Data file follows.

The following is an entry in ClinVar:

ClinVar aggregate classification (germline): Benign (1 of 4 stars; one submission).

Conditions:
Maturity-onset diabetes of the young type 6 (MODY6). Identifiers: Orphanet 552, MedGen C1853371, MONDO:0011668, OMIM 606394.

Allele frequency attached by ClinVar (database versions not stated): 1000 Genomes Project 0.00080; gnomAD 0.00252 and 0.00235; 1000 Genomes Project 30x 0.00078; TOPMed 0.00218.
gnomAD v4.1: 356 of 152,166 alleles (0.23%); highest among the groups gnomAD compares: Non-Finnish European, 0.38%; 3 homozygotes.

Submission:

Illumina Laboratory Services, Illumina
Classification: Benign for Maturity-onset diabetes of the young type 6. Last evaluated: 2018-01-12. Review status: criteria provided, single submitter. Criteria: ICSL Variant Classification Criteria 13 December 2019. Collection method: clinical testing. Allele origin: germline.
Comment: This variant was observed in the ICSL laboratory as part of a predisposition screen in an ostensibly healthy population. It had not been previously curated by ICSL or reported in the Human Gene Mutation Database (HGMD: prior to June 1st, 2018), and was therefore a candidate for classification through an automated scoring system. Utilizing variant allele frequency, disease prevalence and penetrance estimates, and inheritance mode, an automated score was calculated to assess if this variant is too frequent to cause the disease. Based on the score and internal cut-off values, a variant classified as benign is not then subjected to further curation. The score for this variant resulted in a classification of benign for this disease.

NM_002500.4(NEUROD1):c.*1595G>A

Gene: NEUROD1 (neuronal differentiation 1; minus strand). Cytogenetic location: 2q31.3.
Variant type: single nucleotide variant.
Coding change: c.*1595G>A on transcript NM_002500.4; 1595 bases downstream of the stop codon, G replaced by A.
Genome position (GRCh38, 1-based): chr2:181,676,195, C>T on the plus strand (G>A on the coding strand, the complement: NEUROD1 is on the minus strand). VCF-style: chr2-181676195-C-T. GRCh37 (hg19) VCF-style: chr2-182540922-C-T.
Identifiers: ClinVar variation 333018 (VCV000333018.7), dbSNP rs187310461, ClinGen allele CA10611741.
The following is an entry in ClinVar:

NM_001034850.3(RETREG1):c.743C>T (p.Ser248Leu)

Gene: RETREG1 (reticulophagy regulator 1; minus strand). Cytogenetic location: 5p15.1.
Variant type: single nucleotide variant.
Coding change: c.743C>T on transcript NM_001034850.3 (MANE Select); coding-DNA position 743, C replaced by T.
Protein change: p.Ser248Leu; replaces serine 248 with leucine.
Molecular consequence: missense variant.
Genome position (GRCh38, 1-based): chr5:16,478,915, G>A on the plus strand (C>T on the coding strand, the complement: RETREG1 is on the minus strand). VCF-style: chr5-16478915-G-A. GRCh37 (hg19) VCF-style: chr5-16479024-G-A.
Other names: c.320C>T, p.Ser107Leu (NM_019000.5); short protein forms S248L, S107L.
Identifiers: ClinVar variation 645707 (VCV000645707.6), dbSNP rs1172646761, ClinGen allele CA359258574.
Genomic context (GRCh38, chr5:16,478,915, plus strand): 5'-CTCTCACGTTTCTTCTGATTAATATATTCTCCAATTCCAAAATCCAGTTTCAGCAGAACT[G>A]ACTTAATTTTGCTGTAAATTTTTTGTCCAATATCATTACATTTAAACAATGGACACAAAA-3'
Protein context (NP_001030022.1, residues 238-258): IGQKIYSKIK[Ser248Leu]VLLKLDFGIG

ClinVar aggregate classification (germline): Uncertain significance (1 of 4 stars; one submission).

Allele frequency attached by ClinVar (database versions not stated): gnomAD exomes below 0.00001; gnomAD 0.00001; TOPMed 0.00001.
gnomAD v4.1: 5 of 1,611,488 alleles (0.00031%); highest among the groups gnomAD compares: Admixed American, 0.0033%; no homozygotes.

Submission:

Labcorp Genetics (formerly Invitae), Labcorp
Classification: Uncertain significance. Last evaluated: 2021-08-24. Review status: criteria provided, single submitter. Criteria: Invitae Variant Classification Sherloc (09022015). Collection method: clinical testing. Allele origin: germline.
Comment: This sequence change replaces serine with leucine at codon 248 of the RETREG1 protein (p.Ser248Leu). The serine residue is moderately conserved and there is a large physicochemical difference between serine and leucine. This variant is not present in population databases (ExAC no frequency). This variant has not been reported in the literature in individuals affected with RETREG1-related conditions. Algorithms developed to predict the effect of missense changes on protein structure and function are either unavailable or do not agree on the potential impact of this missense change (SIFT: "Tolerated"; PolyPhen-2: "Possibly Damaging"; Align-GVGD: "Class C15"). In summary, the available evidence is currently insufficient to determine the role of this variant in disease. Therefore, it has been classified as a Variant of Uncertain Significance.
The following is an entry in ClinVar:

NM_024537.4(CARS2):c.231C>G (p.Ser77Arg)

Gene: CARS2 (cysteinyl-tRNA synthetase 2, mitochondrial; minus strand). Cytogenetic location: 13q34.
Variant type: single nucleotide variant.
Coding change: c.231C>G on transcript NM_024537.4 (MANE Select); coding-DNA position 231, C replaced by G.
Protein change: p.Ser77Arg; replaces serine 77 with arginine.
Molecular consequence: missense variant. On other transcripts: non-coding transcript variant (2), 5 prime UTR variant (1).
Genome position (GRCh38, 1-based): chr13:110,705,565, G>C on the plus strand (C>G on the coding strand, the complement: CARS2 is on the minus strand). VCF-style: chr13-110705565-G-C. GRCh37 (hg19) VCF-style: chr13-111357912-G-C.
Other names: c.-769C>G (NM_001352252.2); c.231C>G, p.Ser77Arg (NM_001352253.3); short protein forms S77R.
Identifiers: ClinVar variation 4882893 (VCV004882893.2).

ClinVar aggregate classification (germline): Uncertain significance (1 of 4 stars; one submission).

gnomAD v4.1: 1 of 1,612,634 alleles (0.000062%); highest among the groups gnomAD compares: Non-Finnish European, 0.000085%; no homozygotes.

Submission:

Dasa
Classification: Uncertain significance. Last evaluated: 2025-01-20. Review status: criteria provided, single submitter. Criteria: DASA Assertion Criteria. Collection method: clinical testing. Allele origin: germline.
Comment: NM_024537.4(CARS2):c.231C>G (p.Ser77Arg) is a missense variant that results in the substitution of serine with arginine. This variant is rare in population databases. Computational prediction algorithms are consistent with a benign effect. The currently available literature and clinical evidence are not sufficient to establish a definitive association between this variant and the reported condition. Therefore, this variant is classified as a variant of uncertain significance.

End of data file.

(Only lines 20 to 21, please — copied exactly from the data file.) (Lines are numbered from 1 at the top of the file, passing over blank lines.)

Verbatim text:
Variant type: single nucleotide variant.
Coding change: c.743C>T on transcript NM_001034850.3 (MANE Select); coding-DNA position 743, C replaced by T.